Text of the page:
The Fair Housing Act was introduced in 1968 and expands on the Civil Rights Act of 1964. The Fair Housing Act was created to protect a buyer or renter from discrimination from by making it unlawful to refuse to sell, rent to, finance, or negotiate terms of a home because of a person’s inclusion in a protected class. The Fair Housing Act helps to ensure that people and families have the opportunity to have access to live in a community which may provide healthier living, quality education, and economic opportunities.
The current protected classes under the Fair Housing Act include: race, color, religion, sex, national origin, disability, and familial status. The Fair Housing Act does not specifically include sexual orientation and gender identity as prohibited bases. However, discrimination against a lesbian, gay, bisexual, or transgender (LGBT) person may be covered by the Fair Housing Act if it is based on non-conformity with gender stereotypes. Housing providers that receive HUD funding or have loans insured by the Federal Housing Administration (FHA), as well as lenders insured by FHA, are subject to HUD’s Equal Access Rule, which requires equal access to HUD programs without regard to a person’s actual or perceived sexual orientation, gender identity, or marital status.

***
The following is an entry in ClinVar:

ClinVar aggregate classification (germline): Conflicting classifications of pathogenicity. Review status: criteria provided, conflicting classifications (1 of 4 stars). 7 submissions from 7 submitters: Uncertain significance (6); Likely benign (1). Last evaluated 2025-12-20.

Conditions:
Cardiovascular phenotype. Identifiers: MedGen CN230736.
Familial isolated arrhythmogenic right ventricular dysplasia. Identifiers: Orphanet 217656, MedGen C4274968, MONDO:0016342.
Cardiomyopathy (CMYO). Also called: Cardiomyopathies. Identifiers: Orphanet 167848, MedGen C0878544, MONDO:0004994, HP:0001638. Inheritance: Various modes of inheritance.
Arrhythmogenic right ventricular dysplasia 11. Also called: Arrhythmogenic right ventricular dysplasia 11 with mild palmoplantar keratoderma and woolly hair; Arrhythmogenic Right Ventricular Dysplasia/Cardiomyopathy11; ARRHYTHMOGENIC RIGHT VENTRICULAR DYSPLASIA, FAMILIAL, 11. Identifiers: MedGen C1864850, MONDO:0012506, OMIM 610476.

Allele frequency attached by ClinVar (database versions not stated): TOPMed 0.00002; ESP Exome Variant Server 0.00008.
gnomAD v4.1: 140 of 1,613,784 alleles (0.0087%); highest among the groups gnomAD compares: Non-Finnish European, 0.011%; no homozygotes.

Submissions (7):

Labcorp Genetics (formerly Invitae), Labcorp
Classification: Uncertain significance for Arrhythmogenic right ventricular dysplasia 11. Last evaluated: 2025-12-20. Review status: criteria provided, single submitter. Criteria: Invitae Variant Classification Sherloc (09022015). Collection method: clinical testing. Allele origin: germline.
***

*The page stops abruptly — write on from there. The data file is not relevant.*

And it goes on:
Fahe and our Members are committed to fair housing and we want to help ensure that people and families in Appalachia have a fair chance of obtaining housing. Every man, woman, and child has a right to live in a good environment without harassment or discrimination.
If you believe you may be a victim of housing discrimination contact HUD at 1-800-669-9777 or www.hud.gov/fairhousing
Upcoming Fair Housing Events:
Pikeville: Fair Housing Training, April 27, 2017 – Pikeville, KY
The Lexington Fair Housing Council is partnering with the Kentucky Commission on Human Rights to offer a free fair housing training to housing providers, leasing agents, social service providers, and all other interested and affected parties in the Pikeville area. Attendees will be given guidance on how to navigate housing issues related to accessibility and disability, working with residents with limited English proficiency, how to support survivors of domestic violence, and much more.
If you plan to attend this training, please register HERE to reserve your seat.